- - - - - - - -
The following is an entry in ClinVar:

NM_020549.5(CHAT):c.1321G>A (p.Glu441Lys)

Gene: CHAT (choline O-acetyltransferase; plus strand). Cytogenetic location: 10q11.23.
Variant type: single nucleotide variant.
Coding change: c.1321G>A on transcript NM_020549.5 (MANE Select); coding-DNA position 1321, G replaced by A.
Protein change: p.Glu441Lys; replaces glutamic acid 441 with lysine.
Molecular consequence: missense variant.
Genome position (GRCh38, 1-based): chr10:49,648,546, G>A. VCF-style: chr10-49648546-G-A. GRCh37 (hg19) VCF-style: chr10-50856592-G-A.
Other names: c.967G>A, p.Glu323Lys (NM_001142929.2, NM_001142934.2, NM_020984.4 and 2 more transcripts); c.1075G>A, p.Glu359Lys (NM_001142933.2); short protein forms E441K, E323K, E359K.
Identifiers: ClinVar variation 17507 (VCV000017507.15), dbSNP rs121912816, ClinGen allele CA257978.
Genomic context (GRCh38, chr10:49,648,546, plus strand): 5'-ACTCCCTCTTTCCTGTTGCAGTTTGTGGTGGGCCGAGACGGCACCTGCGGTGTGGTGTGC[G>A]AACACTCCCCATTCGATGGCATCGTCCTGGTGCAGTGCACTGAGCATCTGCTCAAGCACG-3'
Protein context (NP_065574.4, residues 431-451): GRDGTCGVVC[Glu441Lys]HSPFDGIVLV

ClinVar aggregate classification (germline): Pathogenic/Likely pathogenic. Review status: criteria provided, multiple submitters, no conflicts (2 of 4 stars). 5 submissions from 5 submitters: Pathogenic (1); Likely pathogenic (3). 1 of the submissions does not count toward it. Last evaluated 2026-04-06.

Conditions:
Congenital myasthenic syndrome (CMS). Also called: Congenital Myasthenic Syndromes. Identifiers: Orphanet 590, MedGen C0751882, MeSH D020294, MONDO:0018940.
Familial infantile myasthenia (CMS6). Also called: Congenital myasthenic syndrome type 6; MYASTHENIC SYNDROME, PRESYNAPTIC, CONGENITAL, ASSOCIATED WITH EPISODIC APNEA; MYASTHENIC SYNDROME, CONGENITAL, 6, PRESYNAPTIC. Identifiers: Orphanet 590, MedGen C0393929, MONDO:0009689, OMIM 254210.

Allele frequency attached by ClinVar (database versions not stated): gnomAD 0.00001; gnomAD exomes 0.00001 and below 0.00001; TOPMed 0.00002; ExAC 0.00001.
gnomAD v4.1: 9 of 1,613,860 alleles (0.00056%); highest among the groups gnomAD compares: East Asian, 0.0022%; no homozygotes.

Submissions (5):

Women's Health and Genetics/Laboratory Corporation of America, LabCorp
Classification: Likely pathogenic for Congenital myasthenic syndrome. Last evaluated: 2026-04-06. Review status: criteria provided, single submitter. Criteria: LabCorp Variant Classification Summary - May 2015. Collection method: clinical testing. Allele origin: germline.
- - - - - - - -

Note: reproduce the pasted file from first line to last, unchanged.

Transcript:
The following is an entry in ClinVar:

NM_020549.5(CHAT):c.1321G>A (p.Glu441Lys)

Gene: CHAT (choline O-acetyltransferase; plus strand). Cytogenetic location: 10q11.23.
Variant type: single nucleotide variant.
Coding change: c.1321G>A on transcript NM_020549.5 (MANE Select); coding-DNA position 1321, G replaced by A.
Protein change: p.Glu441Lys; replaces glutamic acid 441 with lysine.
Molecular consequence: missense variant.
Genome position (GRCh38, 1-based): chr10:49,648,546, G>A. VCF-style: chr10-49648546-G-A. GRCh37 (hg19) VCF-style: chr10-50856592-G-A.
Other names: c.967G>A, p.Glu323Lys (NM_001142929.2, NM_001142934.2, NM_020984.4 and 2 more transcripts); c.1075G>A, p.Glu359Lys (NM_001142933.2); short protein forms E441K, E323K, E359K.
Identifiers: ClinVar variation 17507 (VCV000017507.15), dbSNP rs121912816, ClinGen allele CA257978.
Genomic context (GRCh38, chr10:49,648,546, plus strand): 5'-ACTCCCTCTTTCCTGTTGCAGTTTGTGGTGGGCCGAGACGGCACCTGCGGTGTGGTGTGC[G>A]AACACTCCCCATTCGATGGCATCGTCCTGGTGCAGTGCACTGAGCATCTGCTCAAGCACG-3'
Protein context (NP_065574.4, residues 431-451): GRDGTCGVVC[Glu441Lys]HSPFDGIVLV

ClinVar aggregate classification (germline): Pathogenic/Likely pathogenic. Review status: criteria provided, multiple submitters, no conflicts (2 of 4 stars). 5 submissions from 5 submitters: Pathogenic (1); Likely pathogenic (3). 1 of the submissions does not count toward it. Last evaluated 2026-04-06.

Conditions:
Congenital myasthenic syndrome (CMS). Also called: Congenital Myasthenic Syndromes. Identifiers: Orphanet 590, MedGen C0751882, MeSH D020294, MONDO:0018940.
Familial infantile myasthenia (CMS6). Also called: Congenital myasthenic syndrome type 6; MYASTHENIC SYNDROME, PRESYNAPTIC, CONGENITAL, ASSOCIATED WITH EPISODIC APNEA; MYASTHENIC SYNDROME, CONGENITAL, 6, PRESYNAPTIC. Identifiers: Orphanet 590, MedGen C0393929, MONDO:0009689, OMIM 254210.

Allele frequency attached by ClinVar (database versions not stated): gnomAD 0.00001; gnomAD exomes 0.00001 and below 0.00001; TOPMed 0.00002; ExAC 0.00001.
gnomAD v4.1: 9 of 1,613,860 alleles (0.00056%); highest among the groups gnomAD compares: East Asian, 0.0022%; no homozygotes.

Submissions (5):

Women's Health and Genetics/Laboratory Corporation of America, LabCorp
Classification: Likely pathogenic for Congenital myasthenic syndrome. Last evaluated: 2026-04-06. Review status: criteria provided, single submitter. Criteria: LabCorp Variant Classification Summary - May 2015. Collection method: clinical testing. Allele origin: germline.